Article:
The Things Owen Wrote by Jessica Scott Kerrin (review)
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Reviewed by
Kate Quealy-Gainer, Assistant Editor
Kerrin, Jessica Scott The Things Owen Wrote. Groundwood, 2017 [176p]
Trade ed. ISBN 978-1-77306-029-3 $14.95
E-book ed. ISBN 978-1-77306-030-9 $12.95
Reviewed from galleys Ad Gr. 4-6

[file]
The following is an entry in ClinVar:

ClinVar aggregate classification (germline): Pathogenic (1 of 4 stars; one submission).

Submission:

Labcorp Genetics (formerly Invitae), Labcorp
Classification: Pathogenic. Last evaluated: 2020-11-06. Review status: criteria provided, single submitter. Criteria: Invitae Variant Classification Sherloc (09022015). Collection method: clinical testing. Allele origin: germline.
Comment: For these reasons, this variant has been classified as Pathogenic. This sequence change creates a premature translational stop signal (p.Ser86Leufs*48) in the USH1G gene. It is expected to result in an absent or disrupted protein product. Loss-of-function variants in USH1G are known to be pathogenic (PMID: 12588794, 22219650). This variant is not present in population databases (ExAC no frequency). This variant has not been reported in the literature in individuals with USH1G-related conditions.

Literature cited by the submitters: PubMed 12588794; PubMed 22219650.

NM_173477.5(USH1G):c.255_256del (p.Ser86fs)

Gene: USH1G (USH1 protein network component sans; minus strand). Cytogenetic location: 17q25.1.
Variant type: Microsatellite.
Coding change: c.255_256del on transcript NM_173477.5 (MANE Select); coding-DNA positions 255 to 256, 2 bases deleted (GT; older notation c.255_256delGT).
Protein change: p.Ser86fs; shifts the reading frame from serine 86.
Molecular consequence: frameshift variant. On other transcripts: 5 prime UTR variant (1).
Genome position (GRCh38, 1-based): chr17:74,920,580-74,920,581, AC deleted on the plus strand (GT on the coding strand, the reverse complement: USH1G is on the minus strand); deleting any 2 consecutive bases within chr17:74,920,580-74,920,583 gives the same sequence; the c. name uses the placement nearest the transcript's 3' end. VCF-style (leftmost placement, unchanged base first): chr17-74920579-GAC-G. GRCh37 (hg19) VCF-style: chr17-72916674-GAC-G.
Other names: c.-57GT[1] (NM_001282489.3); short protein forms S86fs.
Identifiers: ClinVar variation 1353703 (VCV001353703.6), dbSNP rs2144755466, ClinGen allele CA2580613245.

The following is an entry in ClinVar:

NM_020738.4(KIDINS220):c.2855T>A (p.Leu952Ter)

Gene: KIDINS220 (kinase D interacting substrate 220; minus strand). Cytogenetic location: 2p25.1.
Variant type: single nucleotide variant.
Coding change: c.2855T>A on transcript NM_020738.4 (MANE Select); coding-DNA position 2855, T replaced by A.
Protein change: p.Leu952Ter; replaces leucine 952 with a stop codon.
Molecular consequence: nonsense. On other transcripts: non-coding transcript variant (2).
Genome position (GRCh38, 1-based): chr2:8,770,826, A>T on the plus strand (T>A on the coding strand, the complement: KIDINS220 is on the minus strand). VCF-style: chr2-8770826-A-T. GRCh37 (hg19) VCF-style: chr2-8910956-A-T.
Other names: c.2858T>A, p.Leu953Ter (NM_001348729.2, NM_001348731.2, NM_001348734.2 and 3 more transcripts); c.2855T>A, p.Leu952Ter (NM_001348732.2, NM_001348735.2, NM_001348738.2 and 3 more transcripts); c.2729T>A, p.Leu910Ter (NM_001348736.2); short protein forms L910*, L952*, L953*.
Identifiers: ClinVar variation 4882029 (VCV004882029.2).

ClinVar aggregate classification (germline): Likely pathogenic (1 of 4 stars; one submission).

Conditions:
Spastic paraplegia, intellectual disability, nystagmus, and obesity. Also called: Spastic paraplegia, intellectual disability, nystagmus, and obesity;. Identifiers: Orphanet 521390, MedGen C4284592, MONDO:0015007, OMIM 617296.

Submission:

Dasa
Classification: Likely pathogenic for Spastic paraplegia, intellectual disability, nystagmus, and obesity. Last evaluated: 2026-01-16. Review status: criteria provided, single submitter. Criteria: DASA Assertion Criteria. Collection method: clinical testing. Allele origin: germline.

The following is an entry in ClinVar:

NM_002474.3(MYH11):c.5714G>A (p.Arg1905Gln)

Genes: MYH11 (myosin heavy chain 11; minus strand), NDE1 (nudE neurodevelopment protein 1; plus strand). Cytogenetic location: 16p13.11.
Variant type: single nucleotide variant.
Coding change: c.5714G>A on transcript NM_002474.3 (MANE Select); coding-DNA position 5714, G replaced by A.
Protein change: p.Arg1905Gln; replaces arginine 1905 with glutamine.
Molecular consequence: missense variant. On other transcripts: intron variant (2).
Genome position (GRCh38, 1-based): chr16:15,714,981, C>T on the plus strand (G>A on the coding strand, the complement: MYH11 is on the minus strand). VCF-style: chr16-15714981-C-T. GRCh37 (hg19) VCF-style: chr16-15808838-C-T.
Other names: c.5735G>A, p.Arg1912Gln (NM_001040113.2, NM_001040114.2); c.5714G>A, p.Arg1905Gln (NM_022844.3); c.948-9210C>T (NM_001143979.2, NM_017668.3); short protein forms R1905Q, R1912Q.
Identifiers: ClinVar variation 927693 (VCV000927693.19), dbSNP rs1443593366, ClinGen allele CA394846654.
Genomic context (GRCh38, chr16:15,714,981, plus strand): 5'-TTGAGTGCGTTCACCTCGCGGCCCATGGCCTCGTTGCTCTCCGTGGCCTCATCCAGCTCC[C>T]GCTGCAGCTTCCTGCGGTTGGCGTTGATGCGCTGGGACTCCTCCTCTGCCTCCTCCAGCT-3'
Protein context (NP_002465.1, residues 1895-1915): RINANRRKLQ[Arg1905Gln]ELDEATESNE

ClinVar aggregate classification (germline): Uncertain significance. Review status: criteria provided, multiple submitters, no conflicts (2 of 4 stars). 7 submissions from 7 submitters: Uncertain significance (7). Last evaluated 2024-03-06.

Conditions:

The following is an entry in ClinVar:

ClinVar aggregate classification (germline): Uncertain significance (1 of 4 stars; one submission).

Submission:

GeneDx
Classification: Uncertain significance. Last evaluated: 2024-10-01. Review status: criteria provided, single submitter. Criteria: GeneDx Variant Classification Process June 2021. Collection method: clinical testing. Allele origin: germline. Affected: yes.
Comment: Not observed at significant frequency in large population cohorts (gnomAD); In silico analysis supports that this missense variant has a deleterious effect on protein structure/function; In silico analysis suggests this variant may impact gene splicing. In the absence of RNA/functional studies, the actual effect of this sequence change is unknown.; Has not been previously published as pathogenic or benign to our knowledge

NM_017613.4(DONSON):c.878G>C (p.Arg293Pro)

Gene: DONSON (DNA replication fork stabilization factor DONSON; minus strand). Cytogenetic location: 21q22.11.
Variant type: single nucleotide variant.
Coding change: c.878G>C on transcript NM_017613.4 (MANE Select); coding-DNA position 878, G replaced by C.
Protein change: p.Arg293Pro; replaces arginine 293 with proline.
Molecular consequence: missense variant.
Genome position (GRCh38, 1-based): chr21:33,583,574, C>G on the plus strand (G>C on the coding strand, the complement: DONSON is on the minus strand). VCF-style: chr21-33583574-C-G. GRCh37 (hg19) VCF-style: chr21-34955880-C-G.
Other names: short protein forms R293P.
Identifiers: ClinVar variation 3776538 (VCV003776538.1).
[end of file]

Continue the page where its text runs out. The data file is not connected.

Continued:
When Owen accompanies his grandfather, Pops, to Iceland to donate research on the Icelandic-Canadian poet Stephan G. Stephansson to an archive there, he’s got two problems. First, he’s got to grab the notebook of his that Pops accidentally sent to the archive a few weeks ago, a notebook that contains secrets Owen would rather his family not know. Second, he’s got to figure out why his grandfather has [End Page 120] been acting so strange lately, forgetting things and sometimes seeming unaware of his surroundings. This is a love letter to the geography and culture of Iceland as well as a brief biography of real-life poet Stephansson. Unfortunately, the factual expositions are unsubtly and awkwardly inserted into the surrounding family drama, and the premise of going to Iceland to retrieve a notebook that turns out to be not at all scandalous (Owen plagiarized parts of Stephansson’s poem in his eulogy for his grandmother) is also pretty unbelievable. It does, however, show Owen as a kid who is so desperate not to fail in anyone’s eyes that he’s willing to go to nearly the end of the earth to prevent people from seeing his flaws. The storyline surrounding Pops’ slippage into dementia is portrayed with compassion, as is Owen’s determination not to see the signs of Pops’ decline. This might therefore satisfy armchair tourists, poets or biographers, fans of family dramas, or any kid who’s felt the fear of coming short of the high expectations they’ve set for themselves.

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